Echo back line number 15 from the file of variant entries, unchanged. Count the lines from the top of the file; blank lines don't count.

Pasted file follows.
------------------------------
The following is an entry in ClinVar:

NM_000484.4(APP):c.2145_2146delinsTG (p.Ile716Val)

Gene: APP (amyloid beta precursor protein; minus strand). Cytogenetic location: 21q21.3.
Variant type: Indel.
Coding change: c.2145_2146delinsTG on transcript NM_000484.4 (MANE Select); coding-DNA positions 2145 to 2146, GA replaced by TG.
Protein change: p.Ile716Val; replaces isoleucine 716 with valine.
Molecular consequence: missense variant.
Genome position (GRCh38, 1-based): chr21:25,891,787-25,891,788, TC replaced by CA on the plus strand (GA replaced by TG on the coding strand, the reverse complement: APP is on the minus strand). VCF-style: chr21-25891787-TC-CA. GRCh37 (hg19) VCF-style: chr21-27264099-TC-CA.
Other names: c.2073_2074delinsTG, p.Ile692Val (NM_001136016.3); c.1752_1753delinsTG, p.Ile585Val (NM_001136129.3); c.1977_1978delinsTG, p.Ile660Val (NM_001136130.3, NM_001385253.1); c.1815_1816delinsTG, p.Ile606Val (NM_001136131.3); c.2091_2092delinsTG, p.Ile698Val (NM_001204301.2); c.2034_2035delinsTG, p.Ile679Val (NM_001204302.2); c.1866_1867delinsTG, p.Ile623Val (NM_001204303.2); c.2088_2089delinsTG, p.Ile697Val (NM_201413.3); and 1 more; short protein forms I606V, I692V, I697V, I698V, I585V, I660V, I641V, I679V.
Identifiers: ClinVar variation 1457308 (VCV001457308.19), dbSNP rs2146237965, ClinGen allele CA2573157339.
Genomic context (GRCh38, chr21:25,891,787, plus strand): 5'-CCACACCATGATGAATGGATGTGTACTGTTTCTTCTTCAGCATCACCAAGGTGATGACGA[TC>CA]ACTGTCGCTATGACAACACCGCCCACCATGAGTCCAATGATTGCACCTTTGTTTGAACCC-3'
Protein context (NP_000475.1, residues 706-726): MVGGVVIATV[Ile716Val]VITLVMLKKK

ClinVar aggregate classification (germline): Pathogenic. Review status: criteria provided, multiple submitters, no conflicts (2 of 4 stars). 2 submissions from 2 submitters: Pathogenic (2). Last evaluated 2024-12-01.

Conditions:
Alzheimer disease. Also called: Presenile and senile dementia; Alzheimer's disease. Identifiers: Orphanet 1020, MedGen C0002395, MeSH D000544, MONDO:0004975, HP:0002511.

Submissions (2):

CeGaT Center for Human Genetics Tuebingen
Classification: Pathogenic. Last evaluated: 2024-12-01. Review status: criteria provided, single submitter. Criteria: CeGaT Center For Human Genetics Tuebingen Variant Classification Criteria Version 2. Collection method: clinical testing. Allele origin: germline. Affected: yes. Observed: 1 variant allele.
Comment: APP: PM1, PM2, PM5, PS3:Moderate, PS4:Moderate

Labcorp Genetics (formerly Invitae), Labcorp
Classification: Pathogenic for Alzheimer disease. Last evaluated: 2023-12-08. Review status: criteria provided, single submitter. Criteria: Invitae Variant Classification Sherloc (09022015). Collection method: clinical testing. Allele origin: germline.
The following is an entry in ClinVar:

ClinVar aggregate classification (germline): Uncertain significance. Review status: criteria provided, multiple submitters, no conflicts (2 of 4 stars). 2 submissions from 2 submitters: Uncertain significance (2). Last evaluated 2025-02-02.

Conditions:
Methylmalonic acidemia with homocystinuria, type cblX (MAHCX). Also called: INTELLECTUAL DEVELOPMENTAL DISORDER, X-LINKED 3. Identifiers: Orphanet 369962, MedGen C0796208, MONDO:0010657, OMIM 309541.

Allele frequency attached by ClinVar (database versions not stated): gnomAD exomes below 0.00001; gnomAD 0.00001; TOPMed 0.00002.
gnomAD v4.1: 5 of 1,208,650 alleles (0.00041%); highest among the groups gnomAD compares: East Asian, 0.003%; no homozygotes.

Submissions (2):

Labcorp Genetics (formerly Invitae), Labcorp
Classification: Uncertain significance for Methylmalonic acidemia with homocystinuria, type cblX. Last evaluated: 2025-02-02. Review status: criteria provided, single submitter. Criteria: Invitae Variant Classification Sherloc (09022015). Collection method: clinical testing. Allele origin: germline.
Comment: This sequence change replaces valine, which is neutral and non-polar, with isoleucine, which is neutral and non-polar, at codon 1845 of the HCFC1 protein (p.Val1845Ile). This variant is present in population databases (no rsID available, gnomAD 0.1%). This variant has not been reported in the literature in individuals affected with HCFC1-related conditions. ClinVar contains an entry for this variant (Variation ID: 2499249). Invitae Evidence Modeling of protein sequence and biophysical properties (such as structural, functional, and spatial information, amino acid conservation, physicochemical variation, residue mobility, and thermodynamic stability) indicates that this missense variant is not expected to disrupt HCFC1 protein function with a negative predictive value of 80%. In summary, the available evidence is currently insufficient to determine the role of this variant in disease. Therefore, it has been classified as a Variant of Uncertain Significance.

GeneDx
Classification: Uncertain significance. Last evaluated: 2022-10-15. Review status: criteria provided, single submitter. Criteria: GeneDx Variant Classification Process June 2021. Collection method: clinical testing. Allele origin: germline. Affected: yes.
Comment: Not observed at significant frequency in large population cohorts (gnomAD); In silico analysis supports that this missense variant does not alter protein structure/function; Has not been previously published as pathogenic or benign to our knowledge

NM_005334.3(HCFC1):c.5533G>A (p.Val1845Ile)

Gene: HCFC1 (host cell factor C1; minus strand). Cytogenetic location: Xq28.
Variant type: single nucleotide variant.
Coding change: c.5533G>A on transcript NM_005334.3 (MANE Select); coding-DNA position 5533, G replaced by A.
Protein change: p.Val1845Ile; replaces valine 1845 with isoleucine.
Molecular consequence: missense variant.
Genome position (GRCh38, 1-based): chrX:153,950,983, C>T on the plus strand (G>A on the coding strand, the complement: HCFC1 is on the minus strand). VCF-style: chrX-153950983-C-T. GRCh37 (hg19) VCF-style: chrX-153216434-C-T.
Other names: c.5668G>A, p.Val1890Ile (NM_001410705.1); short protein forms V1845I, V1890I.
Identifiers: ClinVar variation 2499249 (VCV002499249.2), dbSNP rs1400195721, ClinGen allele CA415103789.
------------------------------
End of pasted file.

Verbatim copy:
Alzheimer disease. Also called: Presenile and senile dementia; Alzheimer's disease. Identifiers: Orphanet 1020, MedGen C0002395, MeSH D000544, MONDO:0004975, HP:0002511.